Damage Control

The big news over the weekend was WikiLeaks’ release of a pile of confidential U.S. diplomatic cables. The website has some 250,000 documents in its possession. And the State Department has been bracing for diplomatic fallout. Secretary of State Hillary Clinton and U.S. ambassadors across the globe have been on the phone warning foreign officials about the release, which the White House has called a “reckless and dangerous action.” State Department spokesman PJ Crowley headed for Twitter. He tweeted late Friday night that Secretary Clinton “reached out to leaders in Germany, Saudi Arabia, the UAE, Britain, France and Afghanistan regarding WikiLeaks.” And this morning: “Diplomats collect information that shapes our policies and actions. Diplomats for all nations do the same thing.”

The Pentagon meanwhile is beefing up its security in the wake of this and earlier WikiLeaks document releases. In August, Defense Secretary Robert Gates ordered two reviews of the Pentagon’s information safeguards. Pentagon spokesman Bryan Whitman said that the new measures put in place after the reviews mean that “it is now much more difficult for a determined actor to get access to and move information outside of authorized channels.” The Department of Defense is, for example, making it impossible to copy files onto removable media on classified computers.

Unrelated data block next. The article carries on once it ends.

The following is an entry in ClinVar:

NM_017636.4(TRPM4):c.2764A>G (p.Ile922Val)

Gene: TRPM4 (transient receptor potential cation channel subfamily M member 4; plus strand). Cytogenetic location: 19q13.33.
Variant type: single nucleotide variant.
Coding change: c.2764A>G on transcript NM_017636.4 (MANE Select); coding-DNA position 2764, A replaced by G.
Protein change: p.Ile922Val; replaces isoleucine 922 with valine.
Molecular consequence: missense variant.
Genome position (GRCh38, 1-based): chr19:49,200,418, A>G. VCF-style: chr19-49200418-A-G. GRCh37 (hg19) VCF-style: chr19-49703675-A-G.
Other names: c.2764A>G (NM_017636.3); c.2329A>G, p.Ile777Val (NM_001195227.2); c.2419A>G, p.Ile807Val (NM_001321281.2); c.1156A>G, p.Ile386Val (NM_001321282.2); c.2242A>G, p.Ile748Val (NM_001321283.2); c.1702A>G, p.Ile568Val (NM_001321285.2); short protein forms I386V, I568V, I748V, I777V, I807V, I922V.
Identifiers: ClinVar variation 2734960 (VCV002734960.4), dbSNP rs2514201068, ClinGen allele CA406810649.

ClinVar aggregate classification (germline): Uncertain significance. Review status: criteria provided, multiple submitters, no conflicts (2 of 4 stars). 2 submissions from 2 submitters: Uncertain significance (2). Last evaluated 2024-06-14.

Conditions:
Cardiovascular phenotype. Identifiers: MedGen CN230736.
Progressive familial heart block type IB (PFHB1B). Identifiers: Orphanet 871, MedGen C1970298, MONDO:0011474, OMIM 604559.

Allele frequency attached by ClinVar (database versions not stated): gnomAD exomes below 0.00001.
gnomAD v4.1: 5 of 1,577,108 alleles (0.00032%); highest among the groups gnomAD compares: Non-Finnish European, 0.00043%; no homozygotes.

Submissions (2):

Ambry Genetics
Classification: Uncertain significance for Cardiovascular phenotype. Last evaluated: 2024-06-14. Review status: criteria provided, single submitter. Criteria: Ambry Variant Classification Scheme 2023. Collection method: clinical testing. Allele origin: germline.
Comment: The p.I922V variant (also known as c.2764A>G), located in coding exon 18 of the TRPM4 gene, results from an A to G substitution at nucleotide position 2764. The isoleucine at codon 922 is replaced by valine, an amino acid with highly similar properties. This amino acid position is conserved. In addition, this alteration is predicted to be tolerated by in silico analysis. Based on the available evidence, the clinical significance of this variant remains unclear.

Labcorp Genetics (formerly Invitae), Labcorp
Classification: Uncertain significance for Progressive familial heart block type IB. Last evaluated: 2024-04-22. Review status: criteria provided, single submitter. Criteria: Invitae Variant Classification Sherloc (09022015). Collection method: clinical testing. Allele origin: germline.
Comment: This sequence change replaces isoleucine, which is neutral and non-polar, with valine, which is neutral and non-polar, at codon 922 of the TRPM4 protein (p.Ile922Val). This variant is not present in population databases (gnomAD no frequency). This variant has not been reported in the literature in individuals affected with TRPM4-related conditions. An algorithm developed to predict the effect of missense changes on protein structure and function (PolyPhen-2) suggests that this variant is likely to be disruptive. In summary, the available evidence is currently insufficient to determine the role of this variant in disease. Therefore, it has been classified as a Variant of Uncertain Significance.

In other news, PJ Crowley announced last night that the secretary of state would be traveling to Central Asia and the Persian Gulf this week as part of a previously scheduled visit. Though there will certainly be a bit more on the agenda after the WikiLeaks release. On Tuesday, Clinton will kick off the trip in Kazakhstan for a meeting of the Organization for Security and Cooperation in Europe. Then it’s off to Kyrgyzstan (a key transit point for supplies and troops heading to Afghanistan), Uzbekistan and Bahrain.

Clinton is also still busy trying to help defuse the situation with North Korea after Pyognyang launched artillery shells at its southern neighbor. She was on the phone on Friday with Chinese Foreign Minister Yang Jiechi, encouraging “Beijing to make clear that North Korea's behavior is unacceptable.”

And Chairman of the Joint Chiefs of Staff Admiral Mike Mullen said in an interview with Fareed Zakaria that officials had suspicions that a Taliban leader in reconciliation talks with the government in Afghanistan was an impostor. As Mullen put it, “There were very early initial suspicions. And it took a little while to verify who he was or who he wasn't. And, in fact, it turns out that he wasn't the guy that he was claiming he should be.” Mullen also said that as far as he knows, the fake Taliban leader didn’t meet with Afghan President Hamid Karzai, just with the president’s “intermediaries.”